Exclusive: Air France faces new safety probe after freighter takeoff scare

An Air France aircraft takes-off at the Charles-de-Gaulle airport, near Paris April 8, 2015. REUTERS/Gonzalo Fuentes

PARIS (Reuters) - Air France faces its second safety investigation in as many weeks after pilots were forced to recover in mid-takeoff after entering the wrong data into the computer of a cargo jet, airline and safety officials said.

The mistake over the plane's weight was discovered when the Boeing 777 freighter accelerated too slowly while starting off down the runway at Paris Charles de Gaulle airport on May 22.

Underestimating the weight can cause the plane to settle for less thrust than needed and try to leave the ground too early, increasing the risk of damage from a 'tail strike'.

A person familiar with the matter said the weight entered into the system of the Mexico-bound jet was drastically lower than the correct value, lagging by as much as 100 tonnes, which is over a quarter of its maximum take-off weight.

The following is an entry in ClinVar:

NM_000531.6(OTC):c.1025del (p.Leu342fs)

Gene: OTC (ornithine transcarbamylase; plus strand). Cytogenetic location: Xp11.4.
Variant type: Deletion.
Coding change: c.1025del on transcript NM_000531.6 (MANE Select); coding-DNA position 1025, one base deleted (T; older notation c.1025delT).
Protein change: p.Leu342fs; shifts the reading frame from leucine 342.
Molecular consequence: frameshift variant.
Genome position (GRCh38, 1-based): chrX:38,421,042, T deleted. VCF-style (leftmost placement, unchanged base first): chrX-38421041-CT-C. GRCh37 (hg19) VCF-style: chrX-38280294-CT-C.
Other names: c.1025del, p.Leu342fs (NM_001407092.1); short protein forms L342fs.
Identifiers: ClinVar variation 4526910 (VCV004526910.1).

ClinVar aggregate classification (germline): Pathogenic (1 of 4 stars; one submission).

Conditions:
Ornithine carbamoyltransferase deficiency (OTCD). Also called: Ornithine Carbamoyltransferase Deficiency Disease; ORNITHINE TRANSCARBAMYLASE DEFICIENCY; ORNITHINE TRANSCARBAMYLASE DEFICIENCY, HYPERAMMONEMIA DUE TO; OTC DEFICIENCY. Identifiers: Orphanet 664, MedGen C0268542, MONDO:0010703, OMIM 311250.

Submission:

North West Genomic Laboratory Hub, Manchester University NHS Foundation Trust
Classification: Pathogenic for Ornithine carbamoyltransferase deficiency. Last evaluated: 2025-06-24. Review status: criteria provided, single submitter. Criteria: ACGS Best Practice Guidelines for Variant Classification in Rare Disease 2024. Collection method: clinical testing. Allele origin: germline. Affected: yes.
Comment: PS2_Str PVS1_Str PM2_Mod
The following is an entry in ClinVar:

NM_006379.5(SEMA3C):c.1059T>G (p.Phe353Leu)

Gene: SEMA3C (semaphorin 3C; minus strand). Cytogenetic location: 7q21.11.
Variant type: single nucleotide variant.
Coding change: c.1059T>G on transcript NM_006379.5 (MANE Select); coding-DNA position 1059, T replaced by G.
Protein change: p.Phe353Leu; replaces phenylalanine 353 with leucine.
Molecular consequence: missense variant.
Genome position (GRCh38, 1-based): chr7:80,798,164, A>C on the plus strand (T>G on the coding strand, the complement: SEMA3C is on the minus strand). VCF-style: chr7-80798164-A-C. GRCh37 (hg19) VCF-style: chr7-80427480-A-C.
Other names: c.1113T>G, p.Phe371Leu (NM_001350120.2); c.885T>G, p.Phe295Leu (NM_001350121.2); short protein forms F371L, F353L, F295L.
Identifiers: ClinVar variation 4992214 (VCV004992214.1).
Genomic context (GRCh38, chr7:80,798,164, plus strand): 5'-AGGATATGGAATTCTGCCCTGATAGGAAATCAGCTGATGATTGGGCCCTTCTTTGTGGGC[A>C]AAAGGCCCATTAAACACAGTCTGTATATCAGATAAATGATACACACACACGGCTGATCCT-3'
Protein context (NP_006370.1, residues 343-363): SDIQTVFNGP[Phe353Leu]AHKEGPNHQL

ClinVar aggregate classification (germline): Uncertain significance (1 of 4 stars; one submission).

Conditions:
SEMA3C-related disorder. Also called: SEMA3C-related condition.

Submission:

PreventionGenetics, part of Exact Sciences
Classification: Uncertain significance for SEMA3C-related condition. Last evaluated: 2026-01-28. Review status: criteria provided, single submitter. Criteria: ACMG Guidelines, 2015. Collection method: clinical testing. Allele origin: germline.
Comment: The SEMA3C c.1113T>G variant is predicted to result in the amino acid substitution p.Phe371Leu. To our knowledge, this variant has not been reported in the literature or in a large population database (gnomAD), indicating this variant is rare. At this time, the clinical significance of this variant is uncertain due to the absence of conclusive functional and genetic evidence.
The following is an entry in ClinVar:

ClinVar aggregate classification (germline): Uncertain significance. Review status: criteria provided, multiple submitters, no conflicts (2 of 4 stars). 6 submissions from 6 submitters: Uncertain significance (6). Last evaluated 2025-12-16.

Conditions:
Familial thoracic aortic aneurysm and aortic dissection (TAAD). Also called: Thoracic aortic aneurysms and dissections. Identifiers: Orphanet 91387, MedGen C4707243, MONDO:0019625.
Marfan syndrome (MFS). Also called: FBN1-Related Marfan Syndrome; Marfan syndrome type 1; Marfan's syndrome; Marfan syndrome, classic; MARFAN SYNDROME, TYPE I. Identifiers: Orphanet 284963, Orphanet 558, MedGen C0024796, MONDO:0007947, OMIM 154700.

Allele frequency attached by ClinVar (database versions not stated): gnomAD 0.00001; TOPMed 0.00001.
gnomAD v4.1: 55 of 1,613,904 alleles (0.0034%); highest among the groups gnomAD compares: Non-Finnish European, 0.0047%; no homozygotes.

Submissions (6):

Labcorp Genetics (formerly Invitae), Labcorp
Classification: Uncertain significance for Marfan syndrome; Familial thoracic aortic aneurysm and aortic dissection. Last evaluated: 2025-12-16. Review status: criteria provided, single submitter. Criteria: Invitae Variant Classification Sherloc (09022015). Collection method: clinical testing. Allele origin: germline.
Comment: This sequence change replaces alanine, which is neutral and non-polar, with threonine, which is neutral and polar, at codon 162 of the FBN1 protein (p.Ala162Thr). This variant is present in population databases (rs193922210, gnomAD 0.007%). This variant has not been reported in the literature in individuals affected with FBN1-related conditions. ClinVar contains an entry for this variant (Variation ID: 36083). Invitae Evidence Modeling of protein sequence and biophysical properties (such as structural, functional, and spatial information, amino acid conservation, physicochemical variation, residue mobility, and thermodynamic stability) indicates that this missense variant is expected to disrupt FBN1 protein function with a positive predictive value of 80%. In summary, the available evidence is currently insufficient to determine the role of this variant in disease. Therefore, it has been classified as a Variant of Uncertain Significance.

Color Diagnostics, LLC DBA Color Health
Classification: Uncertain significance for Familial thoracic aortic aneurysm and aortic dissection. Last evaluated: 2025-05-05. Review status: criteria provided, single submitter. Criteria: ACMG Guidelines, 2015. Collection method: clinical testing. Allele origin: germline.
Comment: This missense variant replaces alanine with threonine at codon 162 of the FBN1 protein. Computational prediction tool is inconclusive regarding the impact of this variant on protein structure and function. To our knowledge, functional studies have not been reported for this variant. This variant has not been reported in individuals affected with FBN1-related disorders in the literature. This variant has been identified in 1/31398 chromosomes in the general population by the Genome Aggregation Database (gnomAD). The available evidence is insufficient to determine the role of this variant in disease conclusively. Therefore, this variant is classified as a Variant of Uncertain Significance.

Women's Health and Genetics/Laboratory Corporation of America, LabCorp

To compensate, pilots had to override the automated settings and order up maximum power from the aircraft's two engines.

Air France confirmed the incident in response to a query from Reuters and said the crew had been taken off flying duties once they had reached their initial destination.

A spokeswoman for France’s BEA air crash investigation agency said it had launched an investigation in addition to the airline’s own internal probe.

"I confirm that an investigation has been opened in response to information provided by Air France," she said.

It is the second time this month that Air France has grounded one of its crews and issue a safety alert to all pilots after a Boeing 777 jetliner narrowly avoided hitting Mount Cameroun, the highest peak in Central Africa.

In both cases, the airline said crew had identified the problems in time and responded correctly.

(Reporting by Tim Hepher; editing by Geert De Clercq)